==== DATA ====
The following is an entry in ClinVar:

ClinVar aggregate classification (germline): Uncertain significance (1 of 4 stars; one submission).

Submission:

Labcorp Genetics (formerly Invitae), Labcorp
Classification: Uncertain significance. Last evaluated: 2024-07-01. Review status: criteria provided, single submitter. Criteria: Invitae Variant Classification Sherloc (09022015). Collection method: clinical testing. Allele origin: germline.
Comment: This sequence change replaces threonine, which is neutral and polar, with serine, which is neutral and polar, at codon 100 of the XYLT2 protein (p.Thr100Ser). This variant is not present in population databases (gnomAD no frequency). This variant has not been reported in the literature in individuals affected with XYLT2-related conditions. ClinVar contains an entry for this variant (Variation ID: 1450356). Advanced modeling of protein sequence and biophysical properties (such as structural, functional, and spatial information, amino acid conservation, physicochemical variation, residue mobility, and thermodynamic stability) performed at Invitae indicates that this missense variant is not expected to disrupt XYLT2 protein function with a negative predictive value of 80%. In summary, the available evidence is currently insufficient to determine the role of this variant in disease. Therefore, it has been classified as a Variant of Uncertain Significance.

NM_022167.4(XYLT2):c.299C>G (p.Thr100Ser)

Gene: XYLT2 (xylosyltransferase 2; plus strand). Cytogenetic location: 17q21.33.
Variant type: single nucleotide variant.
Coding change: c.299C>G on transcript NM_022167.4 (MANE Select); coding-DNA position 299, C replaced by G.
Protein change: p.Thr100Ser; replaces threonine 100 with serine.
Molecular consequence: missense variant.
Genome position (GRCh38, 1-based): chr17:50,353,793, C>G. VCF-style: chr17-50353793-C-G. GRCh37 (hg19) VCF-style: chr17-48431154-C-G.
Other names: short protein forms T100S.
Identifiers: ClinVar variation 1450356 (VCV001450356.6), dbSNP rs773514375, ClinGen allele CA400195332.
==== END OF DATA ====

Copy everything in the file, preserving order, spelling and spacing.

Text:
The following is an entry in ClinVar:

ClinVar aggregate classification (germline): Uncertain significance (1 of 4 stars; one submission).

Submission:

Labcorp Genetics (formerly Invitae), Labcorp
Classification: Uncertain significance. Last evaluated: 2024-07-01. Review status: criteria provided, single submitter. Criteria: Invitae Variant Classification Sherloc (09022015). Collection method: clinical testing. Allele origin: germline.
Comment: This sequence change replaces threonine, which is neutral and polar, with serine, which is neutral and polar, at codon 100 of the XYLT2 protein (p.Thr100Ser). This variant is not present in population databases (gnomAD no frequency). This variant has not been reported in the literature in individuals affected with XYLT2-related conditions. ClinVar contains an entry for this variant (Variation ID: 1450356). Advanced modeling of protein sequence and biophysical properties (such as structural, functional, and spatial information, amino acid conservation, physicochemical variation, residue mobility, and thermodynamic stability) performed at Invitae indicates that this missense variant is not expected to disrupt XYLT2 protein function with a negative predictive value of 80%. In summary, the available evidence is currently insufficient to determine the role of this variant in disease. Therefore, it has been classified as a Variant of Uncertain Significance.

NM_022167.4(XYLT2):c.299C>G (p.Thr100Ser)

Gene: XYLT2 (xylosyltransferase 2; plus strand). Cytogenetic location: 17q21.33.
Variant type: single nucleotide variant.
Coding change: c.299C>G on transcript NM_022167.4 (MANE Select); coding-DNA position 299, C replaced by G.
Protein change: p.Thr100Ser; replaces threonine 100 with serine.
Molecular consequence: missense variant.
Genome position (GRCh38, 1-based): chr17:50,353,793, C>G. VCF-style: chr17-50353793-C-G. GRCh37 (hg19) VCF-style: chr17-48431154-C-G.
Other names: short protein forms T100S.
Identifiers: ClinVar variation 1450356 (VCV001450356.6), dbSNP rs773514375, ClinGen allele CA400195332.